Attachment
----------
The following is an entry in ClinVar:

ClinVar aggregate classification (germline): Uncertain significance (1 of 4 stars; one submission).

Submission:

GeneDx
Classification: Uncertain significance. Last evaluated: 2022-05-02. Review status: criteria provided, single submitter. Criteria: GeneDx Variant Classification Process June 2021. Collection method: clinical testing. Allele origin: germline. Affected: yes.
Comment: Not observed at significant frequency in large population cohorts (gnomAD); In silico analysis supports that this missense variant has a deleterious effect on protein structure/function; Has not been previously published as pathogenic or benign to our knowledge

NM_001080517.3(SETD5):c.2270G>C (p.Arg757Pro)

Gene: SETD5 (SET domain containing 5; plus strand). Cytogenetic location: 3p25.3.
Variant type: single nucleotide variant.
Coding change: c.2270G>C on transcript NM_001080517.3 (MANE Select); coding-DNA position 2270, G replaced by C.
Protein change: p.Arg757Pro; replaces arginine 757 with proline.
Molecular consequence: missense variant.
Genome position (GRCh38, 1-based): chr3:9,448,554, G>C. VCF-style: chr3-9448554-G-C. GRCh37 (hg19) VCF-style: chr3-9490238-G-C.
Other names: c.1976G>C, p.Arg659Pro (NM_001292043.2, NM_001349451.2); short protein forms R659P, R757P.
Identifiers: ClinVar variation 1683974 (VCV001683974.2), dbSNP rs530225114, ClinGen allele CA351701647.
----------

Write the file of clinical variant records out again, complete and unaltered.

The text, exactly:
The following is an entry in ClinVar:

ClinVar aggregate classification (germline): Uncertain significance (1 of 4 stars; one submission).

Submission:

GeneDx
Classification: Uncertain significance. Last evaluated: 2022-05-02. Review status: criteria provided, single submitter. Criteria: GeneDx Variant Classification Process June 2021. Collection method: clinical testing. Allele origin: germline. Affected: yes.
Comment: Not observed at significant frequency in large population cohorts (gnomAD); In silico analysis supports that this missense variant has a deleterious effect on protein structure/function; Has not been previously published as pathogenic or benign to our knowledge

NM_001080517.3(SETD5):c.2270G>C (p.Arg757Pro)

Gene: SETD5 (SET domain containing 5; plus strand). Cytogenetic location: 3p25.3.
Variant type: single nucleotide variant.
Coding change: c.2270G>C on transcript NM_001080517.3 (MANE Select); coding-DNA position 2270, G replaced by C.
Protein change: p.Arg757Pro; replaces arginine 757 with proline.
Molecular consequence: missense variant.
Genome position (GRCh38, 1-based): chr3:9,448,554, G>C. VCF-style: chr3-9448554-G-C. GRCh37 (hg19) VCF-style: chr3-9490238-G-C.
Other names: c.1976G>C, p.Arg659Pro (NM_001292043.2, NM_001349451.2); short protein forms R659P, R757P.
Identifiers: ClinVar variation 1683974 (VCV001683974.2), dbSNP rs530225114, ClinGen allele CA351701647.